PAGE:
5. You nurtured community. We know you, and you know us. Studies have shown that local businesses donate to community causes at more than twice the rate of chains.

10. You made us a destination. The more interesting and unique we are as a community, the more we will attract new neighbors, visitors and guests. This benefits everyone. 
Does it really make any difference whether I spend the bulk of my grocery dollars at Wal-Mart or at my local Paul's Grocery?
Does it matter if I buy paper goods at Paul's or at Stafford's Simply Overstock store instead of stocking up in Hutchinson? Randy and I think it does. Even something as mundane as toilet paper can make a huge impact on the success or failure of our small-town businesses. (Click on the link for more details.)

Instead of being like Chicken Little and yelling, "The sky is falling, the sky is falling," we need to be part of the solution. I believe the possibilities could be as vast as the big, blue Kansas sky if businesses worked together and small-town citizens made a commitment to buy locally first.
Admittedly, smaller storefronts don't always have every single item you need. I'm not saying that you can never shop in a Wal-Mart or Target again. I shop in those stores, too, and I keep a running Hutchinson shopping list for ingredients and other items I can't buy locally. I just think it's time to look at our small towns for all the pluses instead of concentrating on the negatives.
Admittedly, Main Street Stafford isn't as bustling as it was in the early 1900s or during the oil boom of the 1940s. But there are businesses that have been here for the long haul and some new ones that complement them. (I started to list local businesses and then decided that was a formula for leaving people out. Our little town has restaurants, a bank, a flower and gift shop, farmers cooperative and many other businesses that contribute to a good quality of life for its citizens and neighbors.) We are fortunate to still have Stafford District Hospital and a rest home meeting health care needs in our hometown.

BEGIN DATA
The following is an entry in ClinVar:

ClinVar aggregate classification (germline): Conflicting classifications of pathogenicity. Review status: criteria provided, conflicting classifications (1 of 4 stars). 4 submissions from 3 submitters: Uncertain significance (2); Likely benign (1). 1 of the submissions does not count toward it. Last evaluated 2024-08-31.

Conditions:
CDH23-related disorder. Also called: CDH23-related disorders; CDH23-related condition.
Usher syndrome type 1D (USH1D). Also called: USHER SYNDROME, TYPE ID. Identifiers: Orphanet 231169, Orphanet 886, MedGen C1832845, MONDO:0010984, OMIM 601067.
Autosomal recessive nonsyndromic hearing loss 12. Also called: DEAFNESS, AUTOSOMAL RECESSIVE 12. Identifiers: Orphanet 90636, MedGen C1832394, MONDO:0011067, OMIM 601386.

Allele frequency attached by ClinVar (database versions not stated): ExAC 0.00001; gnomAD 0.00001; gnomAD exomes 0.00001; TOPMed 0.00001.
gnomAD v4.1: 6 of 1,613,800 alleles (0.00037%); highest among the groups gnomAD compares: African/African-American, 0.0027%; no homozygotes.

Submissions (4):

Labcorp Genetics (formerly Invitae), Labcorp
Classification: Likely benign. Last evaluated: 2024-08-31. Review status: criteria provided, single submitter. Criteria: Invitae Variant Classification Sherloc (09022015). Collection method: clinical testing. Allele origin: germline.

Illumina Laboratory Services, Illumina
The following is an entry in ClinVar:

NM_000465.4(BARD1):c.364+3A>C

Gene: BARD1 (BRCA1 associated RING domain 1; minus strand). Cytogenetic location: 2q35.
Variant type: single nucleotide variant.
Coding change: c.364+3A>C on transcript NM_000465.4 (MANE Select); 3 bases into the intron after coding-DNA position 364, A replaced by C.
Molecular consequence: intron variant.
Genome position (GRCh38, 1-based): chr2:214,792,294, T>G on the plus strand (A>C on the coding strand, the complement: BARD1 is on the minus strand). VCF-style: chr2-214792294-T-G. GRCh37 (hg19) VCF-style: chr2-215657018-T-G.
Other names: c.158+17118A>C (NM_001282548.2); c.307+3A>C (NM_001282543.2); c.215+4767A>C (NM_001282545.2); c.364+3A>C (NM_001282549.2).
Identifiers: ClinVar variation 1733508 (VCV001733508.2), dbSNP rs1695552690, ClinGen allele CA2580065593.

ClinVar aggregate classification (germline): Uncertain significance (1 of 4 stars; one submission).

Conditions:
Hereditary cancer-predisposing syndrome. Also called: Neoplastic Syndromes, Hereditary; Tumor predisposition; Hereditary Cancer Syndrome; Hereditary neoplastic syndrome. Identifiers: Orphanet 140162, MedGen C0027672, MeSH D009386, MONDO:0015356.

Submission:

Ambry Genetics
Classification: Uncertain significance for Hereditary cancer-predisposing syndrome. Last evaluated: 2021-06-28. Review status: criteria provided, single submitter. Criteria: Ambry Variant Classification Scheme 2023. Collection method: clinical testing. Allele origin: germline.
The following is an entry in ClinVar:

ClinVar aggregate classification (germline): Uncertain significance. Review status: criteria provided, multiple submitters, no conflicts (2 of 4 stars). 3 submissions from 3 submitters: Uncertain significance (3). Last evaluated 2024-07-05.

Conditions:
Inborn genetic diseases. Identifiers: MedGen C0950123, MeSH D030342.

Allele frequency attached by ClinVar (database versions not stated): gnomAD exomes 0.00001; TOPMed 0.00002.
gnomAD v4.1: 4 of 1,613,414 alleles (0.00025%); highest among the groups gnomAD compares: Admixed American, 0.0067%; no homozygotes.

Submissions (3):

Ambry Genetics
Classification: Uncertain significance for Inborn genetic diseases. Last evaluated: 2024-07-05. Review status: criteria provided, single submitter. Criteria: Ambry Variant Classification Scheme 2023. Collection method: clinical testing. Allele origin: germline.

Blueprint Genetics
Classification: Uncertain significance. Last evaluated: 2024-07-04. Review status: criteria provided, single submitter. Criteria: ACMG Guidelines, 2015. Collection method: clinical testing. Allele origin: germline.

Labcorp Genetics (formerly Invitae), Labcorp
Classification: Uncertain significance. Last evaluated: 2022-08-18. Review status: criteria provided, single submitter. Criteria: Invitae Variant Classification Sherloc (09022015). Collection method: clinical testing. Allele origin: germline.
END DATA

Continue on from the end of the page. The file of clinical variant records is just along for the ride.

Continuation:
We have the Ritz Theatre showing first-run movies each weekend. Several years ago, the city upgraded the sound system to digital.

Our Stafford USD 349 continues to offer quality education to our community's youth, including adding innovative programs like the Stafford Entrepreneurship and Economic Development (SEED) Center. Students start their own business and become business owners through this program.

Our high school added a Culinary Arts and Management program several years ago, cooperating with local restaurants, Stafford County Flour Mills at Hudson and others in the private sector. Vo-ag students have built a greenhouse on school property and they're even trying to impact world hunger. Technical career education is a focus for our school district. It just goes to show that you don't have to be a big, metropolitan school to offer innovative, hands-on programs.
Sunset, July 15, 2016
Shop Local - Stay Local:  It's a message that should resonate during this holiday season ... and every other day of the year. It has to ... if we want to keep our rural communities from becoming ghost towns.


  1. You are so right Kim. Not only for your small rural towns but for Australia too. Our small suburban shopping Centres are also suffering.
    My favourite hiking clothing store has gone on-line, closing and incredible number of stores across Australia. It might mean that in the not to distant future, I will be hiking naked!

    1. Oh my! Well, that would certainly make a whole different kind of blog - ha!

      Yes, the closest "regional" town to us has had several closings in the past few years, too, so our tiny towns aren't the only ones suffering. It's up to us all to make the difference, I believe.